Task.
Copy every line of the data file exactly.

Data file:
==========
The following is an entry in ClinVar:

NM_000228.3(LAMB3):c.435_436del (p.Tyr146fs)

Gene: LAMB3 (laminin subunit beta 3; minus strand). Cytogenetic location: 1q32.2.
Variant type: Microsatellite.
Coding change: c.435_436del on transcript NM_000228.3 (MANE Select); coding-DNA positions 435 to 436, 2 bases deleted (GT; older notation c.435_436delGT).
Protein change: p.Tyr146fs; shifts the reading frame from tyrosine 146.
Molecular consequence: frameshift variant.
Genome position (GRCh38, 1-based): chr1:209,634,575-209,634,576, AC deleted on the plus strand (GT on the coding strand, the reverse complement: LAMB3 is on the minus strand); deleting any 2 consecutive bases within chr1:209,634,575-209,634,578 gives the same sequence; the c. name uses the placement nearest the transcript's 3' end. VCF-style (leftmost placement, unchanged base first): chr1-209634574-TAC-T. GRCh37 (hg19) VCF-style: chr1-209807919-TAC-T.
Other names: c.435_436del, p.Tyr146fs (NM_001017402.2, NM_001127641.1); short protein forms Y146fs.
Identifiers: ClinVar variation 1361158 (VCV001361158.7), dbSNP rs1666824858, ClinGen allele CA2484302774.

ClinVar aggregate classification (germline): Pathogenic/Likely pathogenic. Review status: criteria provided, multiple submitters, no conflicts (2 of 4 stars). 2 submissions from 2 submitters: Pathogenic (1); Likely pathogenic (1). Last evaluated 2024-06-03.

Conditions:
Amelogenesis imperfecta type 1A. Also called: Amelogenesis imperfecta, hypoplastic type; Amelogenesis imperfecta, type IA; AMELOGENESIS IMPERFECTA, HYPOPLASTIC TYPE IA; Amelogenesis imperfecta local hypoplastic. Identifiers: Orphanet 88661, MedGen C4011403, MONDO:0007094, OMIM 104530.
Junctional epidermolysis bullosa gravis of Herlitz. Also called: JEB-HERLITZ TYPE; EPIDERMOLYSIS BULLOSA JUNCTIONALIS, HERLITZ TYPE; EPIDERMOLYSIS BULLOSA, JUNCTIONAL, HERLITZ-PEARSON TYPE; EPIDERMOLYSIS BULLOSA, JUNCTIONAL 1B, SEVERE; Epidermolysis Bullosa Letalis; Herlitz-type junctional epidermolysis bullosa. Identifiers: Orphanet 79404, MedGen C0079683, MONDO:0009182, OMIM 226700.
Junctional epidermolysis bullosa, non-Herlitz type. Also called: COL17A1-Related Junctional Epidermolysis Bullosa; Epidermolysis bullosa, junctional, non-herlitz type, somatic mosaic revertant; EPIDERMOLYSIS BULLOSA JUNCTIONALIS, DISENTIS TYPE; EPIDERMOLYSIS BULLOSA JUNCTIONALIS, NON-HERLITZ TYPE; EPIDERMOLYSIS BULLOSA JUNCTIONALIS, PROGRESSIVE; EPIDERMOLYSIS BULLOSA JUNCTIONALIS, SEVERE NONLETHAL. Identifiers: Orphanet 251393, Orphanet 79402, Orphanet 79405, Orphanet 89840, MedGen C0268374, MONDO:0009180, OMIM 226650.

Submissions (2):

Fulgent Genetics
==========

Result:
The following is an entry in ClinVar:

NM_000228.3(LAMB3):c.435_436del (p.Tyr146fs)

Gene: LAMB3 (laminin subunit beta 3; minus strand). Cytogenetic location: 1q32.2.
Variant type: Microsatellite.
Coding change: c.435_436del on transcript NM_000228.3 (MANE Select); coding-DNA positions 435 to 436, 2 bases deleted (GT; older notation c.435_436delGT).
Protein change: p.Tyr146fs; shifts the reading frame from tyrosine 146.
Molecular consequence: frameshift variant.
Genome position (GRCh38, 1-based): chr1:209,634,575-209,634,576, AC deleted on the plus strand (GT on the coding strand, the reverse complement: LAMB3 is on the minus strand); deleting any 2 consecutive bases within chr1:209,634,575-209,634,578 gives the same sequence; the c. name uses the placement nearest the transcript's 3' end. VCF-style (leftmost placement, unchanged base first): chr1-209634574-TAC-T. GRCh37 (hg19) VCF-style: chr1-209807919-TAC-T.
Other names: c.435_436del, p.Tyr146fs (NM_001017402.2, NM_001127641.1); short protein forms Y146fs.
Identifiers: ClinVar variation 1361158 (VCV001361158.7), dbSNP rs1666824858, ClinGen allele CA2484302774.

ClinVar aggregate classification (germline): Pathogenic/Likely pathogenic. Review status: criteria provided, multiple submitters, no conflicts (2 of 4 stars). 2 submissions from 2 submitters: Pathogenic (1); Likely pathogenic (1). Last evaluated 2024-06-03.

Conditions:
Amelogenesis imperfecta type 1A. Also called: Amelogenesis imperfecta, hypoplastic type; Amelogenesis imperfecta, type IA; AMELOGENESIS IMPERFECTA, HYPOPLASTIC TYPE IA; Amelogenesis imperfecta local hypoplastic. Identifiers: Orphanet 88661, MedGen C4011403, MONDO:0007094, OMIM 104530.
Junctional epidermolysis bullosa gravis of Herlitz. Also called: JEB-HERLITZ TYPE; EPIDERMOLYSIS BULLOSA JUNCTIONALIS, HERLITZ TYPE; EPIDERMOLYSIS BULLOSA, JUNCTIONAL, HERLITZ-PEARSON TYPE; EPIDERMOLYSIS BULLOSA, JUNCTIONAL 1B, SEVERE; Epidermolysis Bullosa Letalis; Herlitz-type junctional epidermolysis bullosa. Identifiers: Orphanet 79404, MedGen C0079683, MONDO:0009182, OMIM 226700.
Junctional epidermolysis bullosa, non-Herlitz type. Also called: COL17A1-Related Junctional Epidermolysis Bullosa; Epidermolysis bullosa, junctional, non-herlitz type, somatic mosaic revertant; EPIDERMOLYSIS BULLOSA JUNCTIONALIS, DISENTIS TYPE; EPIDERMOLYSIS BULLOSA JUNCTIONALIS, NON-HERLITZ TYPE; EPIDERMOLYSIS BULLOSA JUNCTIONALIS, PROGRESSIVE; EPIDERMOLYSIS BULLOSA JUNCTIONALIS, SEVERE NONLETHAL. Identifiers: Orphanet 251393, Orphanet 79402, Orphanet 79405, Orphanet 89840, MedGen C0268374, MONDO:0009180, OMIM 226650.

Submissions (2):

Fulgent Genetics